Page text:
18. 18. Standards – from narrow to the broad and de m t eep Narrow stand N dards are stin and mea ngy agre. They ar aimed at s re satisfying the bare minim e mumrequirem and thus often result in outcome that are no even fit fo purpose. ment s t es ot or In contrast a broad approa to standa is expan n b ach ards nsive and inclusionary. I aims at Itexceedin the specifi ng ication. Its empowered by the fire of a strong foc b f cused effort to achievesomethin exceptional. This is tr for both process and products, wh ng rue p hether it be t sourcing of the gmaterials the repleni s, ishment of natural resource, or aimin for design efficiencie that reduce n ng n es eobsolesce ence. At Google the is no rigi expectatio for how n offering will integr into the A ere id on new gs ratecompany line. Ther is a balanc between the fire of eff y’s re ce t ffort, standar and the c rds creativeinspiratio of employ on yees (respect). Google executives ex xpect that a v values-based culture wil d lldeliver in nnovative pr roducts that either thrive – or don’t. E e Elimination (effort & sta andards) is s seenas part of the natural order of thin (Lyer & Davenport) Google tak a broad respect appr f ngs. t) akes roachby placin trust in the markets’ ability and right to decide which prod ng a e ducts are use eful. (Ibid) Thisattitude derives expli d icitly from th standard which are aimed at liv heir ds e ving their tru in uthharmonio relations ous ship to their markets. m Apple is anot A ther example of a compa whose st e any tandards are defined by the central eimportan of their re nce elationships (respect). A fundament al part of the on-going product eir grefinement (standard is their in ds) ntegration of customer ex f xperience an feedback into their nddevelopm process (Thomke & Feinberg This rela ment ses. e g) ationship bas software design is a sedstandard now called “participator design”. (Ibid) “ ry ( 18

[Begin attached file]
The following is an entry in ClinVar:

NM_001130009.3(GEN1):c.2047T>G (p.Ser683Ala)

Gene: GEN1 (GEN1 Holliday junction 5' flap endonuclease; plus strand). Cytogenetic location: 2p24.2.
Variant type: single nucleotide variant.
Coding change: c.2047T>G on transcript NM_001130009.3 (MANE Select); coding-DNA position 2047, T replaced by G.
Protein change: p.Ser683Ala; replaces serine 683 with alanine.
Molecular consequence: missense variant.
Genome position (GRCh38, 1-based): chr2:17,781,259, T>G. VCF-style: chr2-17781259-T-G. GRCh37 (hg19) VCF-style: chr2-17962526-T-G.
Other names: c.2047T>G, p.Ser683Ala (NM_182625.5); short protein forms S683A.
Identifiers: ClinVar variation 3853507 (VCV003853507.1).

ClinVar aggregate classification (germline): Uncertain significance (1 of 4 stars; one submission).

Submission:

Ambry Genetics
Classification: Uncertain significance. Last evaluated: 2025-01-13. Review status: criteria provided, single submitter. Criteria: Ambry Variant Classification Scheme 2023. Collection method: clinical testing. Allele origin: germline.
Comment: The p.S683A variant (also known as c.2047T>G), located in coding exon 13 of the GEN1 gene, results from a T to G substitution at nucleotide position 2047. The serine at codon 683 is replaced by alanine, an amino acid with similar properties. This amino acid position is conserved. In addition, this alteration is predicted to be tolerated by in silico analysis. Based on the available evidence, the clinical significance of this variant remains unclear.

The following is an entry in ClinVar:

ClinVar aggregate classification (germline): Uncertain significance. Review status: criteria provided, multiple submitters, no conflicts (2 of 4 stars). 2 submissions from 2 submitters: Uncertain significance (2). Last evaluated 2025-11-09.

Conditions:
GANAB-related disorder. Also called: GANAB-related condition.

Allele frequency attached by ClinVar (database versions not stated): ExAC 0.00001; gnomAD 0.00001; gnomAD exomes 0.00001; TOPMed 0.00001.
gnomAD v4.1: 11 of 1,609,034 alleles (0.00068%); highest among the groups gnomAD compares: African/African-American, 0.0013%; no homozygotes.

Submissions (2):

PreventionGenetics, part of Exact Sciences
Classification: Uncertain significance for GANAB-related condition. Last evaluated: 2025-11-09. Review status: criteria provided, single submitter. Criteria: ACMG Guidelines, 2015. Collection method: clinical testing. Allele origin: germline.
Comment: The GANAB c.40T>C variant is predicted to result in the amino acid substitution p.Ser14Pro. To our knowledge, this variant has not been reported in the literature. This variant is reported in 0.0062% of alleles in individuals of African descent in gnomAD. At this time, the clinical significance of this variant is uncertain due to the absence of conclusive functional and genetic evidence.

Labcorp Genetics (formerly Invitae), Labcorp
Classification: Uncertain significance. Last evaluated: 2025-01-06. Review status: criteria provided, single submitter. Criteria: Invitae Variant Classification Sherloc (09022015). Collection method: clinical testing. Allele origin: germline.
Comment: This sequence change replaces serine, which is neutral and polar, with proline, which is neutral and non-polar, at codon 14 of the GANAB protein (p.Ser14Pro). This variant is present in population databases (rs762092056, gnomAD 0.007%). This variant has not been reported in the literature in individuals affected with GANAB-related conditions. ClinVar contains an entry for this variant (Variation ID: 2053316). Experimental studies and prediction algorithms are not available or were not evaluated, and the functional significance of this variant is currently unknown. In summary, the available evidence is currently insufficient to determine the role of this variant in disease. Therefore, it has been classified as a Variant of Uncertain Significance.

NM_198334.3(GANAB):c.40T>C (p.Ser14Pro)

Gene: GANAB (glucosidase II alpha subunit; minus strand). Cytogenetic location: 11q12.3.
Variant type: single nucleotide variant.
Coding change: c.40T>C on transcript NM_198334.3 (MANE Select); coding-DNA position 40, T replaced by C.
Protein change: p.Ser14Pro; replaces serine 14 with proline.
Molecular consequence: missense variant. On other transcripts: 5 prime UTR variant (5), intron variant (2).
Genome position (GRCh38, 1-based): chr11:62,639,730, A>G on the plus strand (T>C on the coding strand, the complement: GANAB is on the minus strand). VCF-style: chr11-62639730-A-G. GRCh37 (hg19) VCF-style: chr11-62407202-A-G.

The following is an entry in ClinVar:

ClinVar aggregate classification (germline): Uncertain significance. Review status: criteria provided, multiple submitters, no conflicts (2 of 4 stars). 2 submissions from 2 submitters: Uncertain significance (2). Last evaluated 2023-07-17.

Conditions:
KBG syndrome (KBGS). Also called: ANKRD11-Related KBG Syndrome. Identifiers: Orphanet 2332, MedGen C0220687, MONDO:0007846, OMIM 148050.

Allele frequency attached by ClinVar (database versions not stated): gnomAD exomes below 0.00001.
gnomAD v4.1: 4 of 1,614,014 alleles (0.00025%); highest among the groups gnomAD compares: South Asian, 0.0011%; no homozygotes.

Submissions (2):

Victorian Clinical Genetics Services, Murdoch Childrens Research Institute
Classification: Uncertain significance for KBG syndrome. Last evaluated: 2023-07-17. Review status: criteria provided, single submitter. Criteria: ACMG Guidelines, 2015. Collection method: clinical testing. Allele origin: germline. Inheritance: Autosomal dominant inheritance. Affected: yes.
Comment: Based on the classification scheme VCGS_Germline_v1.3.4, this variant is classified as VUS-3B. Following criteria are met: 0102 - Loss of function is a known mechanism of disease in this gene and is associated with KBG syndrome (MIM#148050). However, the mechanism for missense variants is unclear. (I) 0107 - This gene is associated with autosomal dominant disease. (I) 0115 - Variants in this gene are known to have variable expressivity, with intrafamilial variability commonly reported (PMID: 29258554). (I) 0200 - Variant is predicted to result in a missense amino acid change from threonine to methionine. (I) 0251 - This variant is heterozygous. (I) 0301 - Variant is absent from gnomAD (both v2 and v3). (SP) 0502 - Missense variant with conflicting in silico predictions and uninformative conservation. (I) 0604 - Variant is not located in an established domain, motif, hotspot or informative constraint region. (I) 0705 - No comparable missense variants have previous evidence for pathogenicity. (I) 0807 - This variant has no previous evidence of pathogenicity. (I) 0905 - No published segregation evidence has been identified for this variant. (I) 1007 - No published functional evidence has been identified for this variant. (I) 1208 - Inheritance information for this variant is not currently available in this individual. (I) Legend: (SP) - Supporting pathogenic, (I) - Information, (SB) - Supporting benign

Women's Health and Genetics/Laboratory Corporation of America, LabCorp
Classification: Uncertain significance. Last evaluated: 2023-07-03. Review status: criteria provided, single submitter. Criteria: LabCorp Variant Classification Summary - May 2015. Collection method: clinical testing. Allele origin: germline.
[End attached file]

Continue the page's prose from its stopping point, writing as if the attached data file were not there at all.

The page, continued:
19. 19. Going deep Standards are both expansive and precise in their concern for lasting quality for thegreatest good (universal) in the deep approach. Deep standards aim at achieving the exceptional.They start with great concern for realising the pure essential in any undertaking and with the fireof effort provide continual cycles of on-going refinement and improvement. Deep standards result in a different type and quality of value – one that is lasting andauthentic. Possibly the best current example of deep standards is that of cradle-to-cradle designwhich starts with the dual aim of nothing impure and everything reusable, thus eliminating theproblem of obsolescence. Setting deep standards, cradle-to-cradle results in what Stuart Hartdescribes as “leapfrog innovation, exploration, disruptive innovation, creative destruction andcorporate imagination”. (Hart, Stuart) The deep approach to standards promises the eventual“rethinking and redesign of industry’s future”. (Ibid) Another example of a radical rethinkingthat results in exponential efficiencies and sustainable systems is the early efforts of thoseworking in the bio-mimicry field such as Janine Benyus, Michael Pawlyn, William McDonoughand Michael Braungart. (Treehugger) Deep standards are, arguably. the basis for creation of“thick value” and the realisation of sustainable development.Effort – from narrow to the broad and deep The fourth cardinal value is the focused application of effort and energy. The expense ofenergy is ideally defined by: the aim of expressing and realising the company’s essential purpose(truth); to achieve lasting, profitable, harmonious relationships (respect); guided by highstandards that catalyse on-going cycles of improvement and refinement; through the disciplinedand economising expenditure of energy. A narrow approach to effort is aimed at the bare minimum exchange between thecompany and its markets to achieve short-term profitability. There is a concern to economise atthe expense of standards and relationships, and a primary concern with the analysis ofefficiencies related to productivity and outputs. In short – industrial age capital rationale. A broad approach to effort is, by degrees, shaped by the other three values. While theconcern for efficiencies remains, it is enriched by the concern for what one could call “righteffort” or the expense of energy that encompasses a more holistic outlook. The broad approach 19